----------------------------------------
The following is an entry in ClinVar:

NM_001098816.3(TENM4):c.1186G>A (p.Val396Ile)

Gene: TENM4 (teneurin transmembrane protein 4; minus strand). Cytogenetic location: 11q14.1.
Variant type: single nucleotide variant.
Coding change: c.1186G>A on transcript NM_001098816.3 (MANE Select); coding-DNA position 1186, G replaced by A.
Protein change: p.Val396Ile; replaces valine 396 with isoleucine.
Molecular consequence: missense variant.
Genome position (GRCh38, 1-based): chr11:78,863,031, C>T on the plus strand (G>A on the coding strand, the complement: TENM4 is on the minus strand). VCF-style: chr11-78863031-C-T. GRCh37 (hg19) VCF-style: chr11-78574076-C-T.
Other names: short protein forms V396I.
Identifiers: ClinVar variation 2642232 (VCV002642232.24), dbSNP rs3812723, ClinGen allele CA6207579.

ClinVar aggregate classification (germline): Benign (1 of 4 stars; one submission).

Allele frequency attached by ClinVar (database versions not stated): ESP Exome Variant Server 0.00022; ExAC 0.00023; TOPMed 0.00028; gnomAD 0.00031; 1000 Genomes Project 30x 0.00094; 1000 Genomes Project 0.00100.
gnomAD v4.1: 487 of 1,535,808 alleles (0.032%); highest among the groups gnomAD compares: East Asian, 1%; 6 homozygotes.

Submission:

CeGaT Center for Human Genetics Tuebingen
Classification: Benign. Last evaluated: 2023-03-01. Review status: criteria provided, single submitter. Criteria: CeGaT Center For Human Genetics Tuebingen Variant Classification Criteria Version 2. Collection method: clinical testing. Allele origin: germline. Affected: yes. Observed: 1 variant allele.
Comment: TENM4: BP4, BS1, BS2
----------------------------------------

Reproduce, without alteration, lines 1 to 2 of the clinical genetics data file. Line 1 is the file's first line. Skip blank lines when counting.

The following is an entry in ClinVar:

NM_001098816.3(TENM4):c.1186G>A (p.Val396Ile)